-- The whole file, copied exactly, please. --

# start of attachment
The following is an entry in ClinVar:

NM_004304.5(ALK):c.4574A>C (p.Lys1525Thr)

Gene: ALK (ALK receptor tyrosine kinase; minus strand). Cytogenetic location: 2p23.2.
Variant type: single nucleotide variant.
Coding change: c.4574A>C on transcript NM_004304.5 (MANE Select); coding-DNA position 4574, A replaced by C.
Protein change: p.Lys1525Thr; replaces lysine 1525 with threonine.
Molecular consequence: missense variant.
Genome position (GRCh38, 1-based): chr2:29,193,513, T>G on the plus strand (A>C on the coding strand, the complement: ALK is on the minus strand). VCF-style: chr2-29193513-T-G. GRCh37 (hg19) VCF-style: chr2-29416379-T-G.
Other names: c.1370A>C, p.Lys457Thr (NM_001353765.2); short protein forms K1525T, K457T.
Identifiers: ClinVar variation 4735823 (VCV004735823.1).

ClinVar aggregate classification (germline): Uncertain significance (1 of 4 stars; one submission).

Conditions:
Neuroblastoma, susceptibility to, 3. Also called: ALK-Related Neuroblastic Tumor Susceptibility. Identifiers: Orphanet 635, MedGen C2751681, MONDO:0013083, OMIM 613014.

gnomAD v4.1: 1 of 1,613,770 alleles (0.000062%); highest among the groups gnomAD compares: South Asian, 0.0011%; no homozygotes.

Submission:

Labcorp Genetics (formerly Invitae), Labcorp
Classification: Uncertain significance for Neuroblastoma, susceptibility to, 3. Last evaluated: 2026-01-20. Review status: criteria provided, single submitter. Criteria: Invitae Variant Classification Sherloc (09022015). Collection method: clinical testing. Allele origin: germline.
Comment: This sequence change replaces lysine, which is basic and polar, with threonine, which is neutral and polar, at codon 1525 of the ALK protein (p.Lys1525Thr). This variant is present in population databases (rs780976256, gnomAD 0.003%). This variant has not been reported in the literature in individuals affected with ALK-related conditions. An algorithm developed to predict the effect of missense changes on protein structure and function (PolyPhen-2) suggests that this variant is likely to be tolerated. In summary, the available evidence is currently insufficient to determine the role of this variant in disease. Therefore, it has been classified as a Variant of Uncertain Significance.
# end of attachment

The following is an entry in ClinVar:

NM_004304.5(ALK):c.4574A>C (p.Lys1525Thr)

Gene: ALK (ALK receptor tyrosine kinase; minus strand). Cytogenetic location: 2p23.2.
Variant type: single nucleotide variant.
Coding change: c.4574A>C on transcript NM_004304.5 (MANE Select); coding-DNA position 4574, A replaced by C.
Protein change: p.Lys1525Thr; replaces lysine 1525 with threonine.
Molecular consequence: missense variant.
Genome position (GRCh38, 1-based): chr2:29,193,513, T>G on the plus strand (A>C on the coding strand, the complement: ALK is on the minus strand). VCF-style: chr2-29193513-T-G. GRCh37 (hg19) VCF-style: chr2-29416379-T-G.
Other names: c.1370A>C, p.Lys457Thr (NM_001353765.2); short protein forms K1525T, K457T.
Identifiers: ClinVar variation 4735823 (VCV004735823.1).

ClinVar aggregate classification (germline): Uncertain significance (1 of 4 stars; one submission).

Conditions:
Neuroblastoma, susceptibility to, 3. Also called: ALK-Related Neuroblastic Tumor Susceptibility. Identifiers: Orphanet 635, MedGen C2751681, MONDO:0013083, OMIM 613014.

gnomAD v4.1: 1 of 1,613,770 alleles (0.000062%); highest among the groups gnomAD compares: South Asian, 0.0011%; no homozygotes.

Submission:

Labcorp Genetics (formerly Invitae), Labcorp
Classification: Uncertain significance for Neuroblastoma, susceptibility to, 3. Last evaluated: 2026-01-20. Review status: criteria provided, single submitter. Criteria: Invitae Variant Classification Sherloc (09022015). Collection method: clinical testing. Allele origin: germline.
Comment: This sequence change replaces lysine, which is basic and polar, with threonine, which is neutral and polar, at codon 1525 of the ALK protein (p.Lys1525Thr). This variant is present in population databases (rs780976256, gnomAD 0.003%). This variant has not been reported in the literature in individuals affected with ALK-related conditions. An algorithm developed to predict the effect of missense changes on protein structure and function (PolyPhen-2) suggests that this variant is likely to be tolerated. In summary, the available evidence is currently insufficient to determine the role of this variant in disease. Therefore, it has been classified as a Variant of Uncertain Significance.